The first group was advised to follow a low-carbohydrate, ketogenic diet consisting of less than 20 grams of carbohydrates per day, and the second group received the weight loss drug orlistat three times a day, plus counseling in following a low-fat diet (less than 30% of daily calories from fat) at group meetings over 48 weeks.

The results showed weight loss was similar in the two groups. The low-carb diet group lost an average of 9.5% of their body weight and the orlistat group lost an average of 8.5%. Both weight loss methods were also not significantly different at improving cholesterol and glucose levels.

But when researchers looked at changes in blood pressure, they found nearly half of those who followed the low-carbohydrate group had their blood pressure medication decreased or discontinued during the study, compared to only 21% of those in the orlistat group.

Plenty of doctors who prescribe low-carb diets have said the same thing: many of their patients end up ditching the blood-pressure medication. In fact, if the patients combine a low-carb diet with the medication, they can actually become dizzy from low blood pressure.

A study published waaaay back in 1985 suggests why a low-carb diet can lower blood pressure:
Both systolic and diastolic blood pressure were found to be significantly related to fasting serum insulin level even when age, weight, and serum glucose level were controlled. The relation between serum insulin and blood pressure was more pronounced in those women with a family history of hypertension. These data indicate that insulin may play a major role in the regulation of blood pressure in obesity and that the previously accepted relation of weight to blood pressure may depend on blood levels of insulin.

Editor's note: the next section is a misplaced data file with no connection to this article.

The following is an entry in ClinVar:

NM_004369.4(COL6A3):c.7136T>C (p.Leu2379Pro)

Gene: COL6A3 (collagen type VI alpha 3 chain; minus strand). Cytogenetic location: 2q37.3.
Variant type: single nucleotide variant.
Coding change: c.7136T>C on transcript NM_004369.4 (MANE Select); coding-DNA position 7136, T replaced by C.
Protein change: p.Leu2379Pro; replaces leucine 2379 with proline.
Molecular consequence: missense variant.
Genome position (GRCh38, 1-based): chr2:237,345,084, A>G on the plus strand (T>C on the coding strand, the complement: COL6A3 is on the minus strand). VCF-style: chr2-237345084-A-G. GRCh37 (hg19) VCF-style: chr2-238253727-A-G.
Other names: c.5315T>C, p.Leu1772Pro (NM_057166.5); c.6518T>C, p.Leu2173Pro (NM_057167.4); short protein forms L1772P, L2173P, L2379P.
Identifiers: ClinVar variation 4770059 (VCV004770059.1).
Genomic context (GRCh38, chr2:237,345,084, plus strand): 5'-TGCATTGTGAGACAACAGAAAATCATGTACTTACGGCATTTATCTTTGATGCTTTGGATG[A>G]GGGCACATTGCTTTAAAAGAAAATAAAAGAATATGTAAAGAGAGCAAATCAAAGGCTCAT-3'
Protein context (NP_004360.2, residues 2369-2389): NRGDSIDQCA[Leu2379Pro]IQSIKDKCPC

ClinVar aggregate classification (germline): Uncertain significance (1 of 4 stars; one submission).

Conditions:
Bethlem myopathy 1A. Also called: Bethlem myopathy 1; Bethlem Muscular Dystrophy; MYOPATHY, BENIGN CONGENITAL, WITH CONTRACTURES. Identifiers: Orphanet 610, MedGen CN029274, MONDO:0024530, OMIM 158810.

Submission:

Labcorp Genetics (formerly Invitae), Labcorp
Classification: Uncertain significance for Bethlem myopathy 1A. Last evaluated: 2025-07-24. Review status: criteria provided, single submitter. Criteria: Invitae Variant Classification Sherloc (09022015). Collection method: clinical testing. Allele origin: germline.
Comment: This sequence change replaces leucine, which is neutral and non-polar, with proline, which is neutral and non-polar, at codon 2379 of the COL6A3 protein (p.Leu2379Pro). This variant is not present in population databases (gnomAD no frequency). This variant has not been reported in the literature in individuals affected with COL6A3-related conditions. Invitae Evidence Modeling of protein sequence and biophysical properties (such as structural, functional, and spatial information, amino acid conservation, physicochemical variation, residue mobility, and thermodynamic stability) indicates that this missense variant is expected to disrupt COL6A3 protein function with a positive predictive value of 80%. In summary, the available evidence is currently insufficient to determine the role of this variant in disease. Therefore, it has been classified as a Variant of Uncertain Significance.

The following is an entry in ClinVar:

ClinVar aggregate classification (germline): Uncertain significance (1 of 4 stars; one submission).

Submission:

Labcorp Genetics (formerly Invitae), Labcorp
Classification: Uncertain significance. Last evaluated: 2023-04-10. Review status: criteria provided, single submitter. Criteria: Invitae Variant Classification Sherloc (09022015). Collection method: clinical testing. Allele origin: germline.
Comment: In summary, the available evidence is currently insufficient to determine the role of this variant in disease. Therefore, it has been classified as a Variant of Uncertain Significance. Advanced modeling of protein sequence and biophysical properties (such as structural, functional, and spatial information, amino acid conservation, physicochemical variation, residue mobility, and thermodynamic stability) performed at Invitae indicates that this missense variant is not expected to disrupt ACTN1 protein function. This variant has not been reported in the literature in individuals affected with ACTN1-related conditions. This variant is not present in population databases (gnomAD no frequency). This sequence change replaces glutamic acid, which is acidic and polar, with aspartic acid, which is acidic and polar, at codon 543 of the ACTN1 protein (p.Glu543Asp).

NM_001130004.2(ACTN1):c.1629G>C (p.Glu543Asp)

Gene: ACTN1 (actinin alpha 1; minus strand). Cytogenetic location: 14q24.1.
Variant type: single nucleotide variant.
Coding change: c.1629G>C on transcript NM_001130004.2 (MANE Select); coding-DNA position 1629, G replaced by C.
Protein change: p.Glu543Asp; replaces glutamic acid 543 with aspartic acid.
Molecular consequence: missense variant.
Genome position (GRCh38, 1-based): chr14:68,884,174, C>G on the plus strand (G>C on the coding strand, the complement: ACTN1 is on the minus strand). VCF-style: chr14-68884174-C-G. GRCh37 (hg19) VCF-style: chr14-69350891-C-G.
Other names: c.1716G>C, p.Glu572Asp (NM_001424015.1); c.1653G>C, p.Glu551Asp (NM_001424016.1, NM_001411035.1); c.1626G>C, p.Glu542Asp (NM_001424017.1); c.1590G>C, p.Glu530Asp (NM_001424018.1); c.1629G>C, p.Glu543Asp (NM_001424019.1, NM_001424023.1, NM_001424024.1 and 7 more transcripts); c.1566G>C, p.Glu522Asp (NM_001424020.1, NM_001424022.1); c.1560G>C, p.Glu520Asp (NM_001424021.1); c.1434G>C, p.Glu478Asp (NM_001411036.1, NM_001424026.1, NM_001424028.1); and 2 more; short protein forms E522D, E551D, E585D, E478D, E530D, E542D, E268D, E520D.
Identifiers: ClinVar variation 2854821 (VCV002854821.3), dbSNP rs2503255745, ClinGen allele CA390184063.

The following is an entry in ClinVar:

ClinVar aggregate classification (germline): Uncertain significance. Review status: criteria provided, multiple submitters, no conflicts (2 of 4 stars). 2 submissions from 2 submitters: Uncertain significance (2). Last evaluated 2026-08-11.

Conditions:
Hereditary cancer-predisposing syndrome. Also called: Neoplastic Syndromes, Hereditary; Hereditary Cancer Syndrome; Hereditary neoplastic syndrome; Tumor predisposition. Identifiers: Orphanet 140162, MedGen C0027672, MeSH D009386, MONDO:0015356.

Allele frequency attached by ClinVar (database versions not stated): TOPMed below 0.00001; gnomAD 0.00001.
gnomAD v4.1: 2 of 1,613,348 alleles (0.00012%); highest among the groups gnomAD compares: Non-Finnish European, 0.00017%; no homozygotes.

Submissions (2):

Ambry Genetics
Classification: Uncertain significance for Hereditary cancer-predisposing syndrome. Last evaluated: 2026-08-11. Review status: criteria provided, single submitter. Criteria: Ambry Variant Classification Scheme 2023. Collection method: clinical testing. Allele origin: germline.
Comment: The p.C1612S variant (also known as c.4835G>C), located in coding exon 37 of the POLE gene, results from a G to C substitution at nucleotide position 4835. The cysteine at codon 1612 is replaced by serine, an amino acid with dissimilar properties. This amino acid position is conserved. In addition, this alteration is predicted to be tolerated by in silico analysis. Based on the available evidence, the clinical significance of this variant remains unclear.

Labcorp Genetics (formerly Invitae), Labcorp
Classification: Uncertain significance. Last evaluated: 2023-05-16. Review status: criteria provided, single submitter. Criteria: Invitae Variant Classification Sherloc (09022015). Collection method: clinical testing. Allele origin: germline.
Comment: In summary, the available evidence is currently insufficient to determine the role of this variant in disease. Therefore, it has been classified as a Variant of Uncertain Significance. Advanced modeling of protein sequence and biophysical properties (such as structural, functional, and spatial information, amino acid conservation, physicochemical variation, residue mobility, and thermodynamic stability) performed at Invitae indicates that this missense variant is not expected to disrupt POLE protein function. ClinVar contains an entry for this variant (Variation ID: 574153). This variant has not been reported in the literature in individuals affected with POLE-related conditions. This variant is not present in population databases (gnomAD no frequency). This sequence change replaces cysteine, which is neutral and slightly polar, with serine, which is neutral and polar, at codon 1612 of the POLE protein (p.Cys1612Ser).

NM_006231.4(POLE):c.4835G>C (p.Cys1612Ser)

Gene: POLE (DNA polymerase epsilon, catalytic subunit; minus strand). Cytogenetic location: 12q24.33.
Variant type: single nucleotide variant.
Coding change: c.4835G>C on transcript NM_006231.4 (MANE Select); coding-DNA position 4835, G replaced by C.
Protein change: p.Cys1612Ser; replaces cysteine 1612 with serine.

So there you go. High blood pressure, like so many other aspects of metabolic syndrome, is apparently driven by chronically high insulin. It’s the high insulin that needs fixing, not the symptoms it produces.

The Whitaker Wellness article provides some practical advice as well:
We would all be better served by shifting the focus to safe, natural, proven therapies that not only lower blood pressure but, unlike antihypertensive drugs, also improve multiple aspects of health.

Regular aerobic and resistance exercise, which reduces systolic blood pressure as effectively as many medications, rejuvenates every system in your body. Losing as little as 10 pounds or 5 percent of your total weight provides significant all-around benefits. Relaxation techniques, meditation, yoga, acupuncture, and neurofeedback reduce stress’s adverse effects on blood pressure, health, and quality of life.

Cutting out high-glycemic sugars and starches lowers blood sugar, lipids, insulin resistance, and other aspects of metabolic syndrome as well as helping to lower blood pressure. Beets, leafy greens, and other nitrate-rich foods boost synthesis of nitric oxide (NO), which dilates and protects the arteries.

Magnesium has powerful effects on blood pressure because it relaxes and reduces pressure on the arteries; that 75-80 percent of Americans fail to get the RDA of magnesium is a likely contributor to our high rates of hypertension. Coenzyme Q10 has positive effects on blood pressure and the entire cardiovascular system.

Cut the refined carbs, eat some leafy greens, get some exercise, and supplement your diet with magnesium and CoQ10. Sounds a lot better than taking medications if you ask me.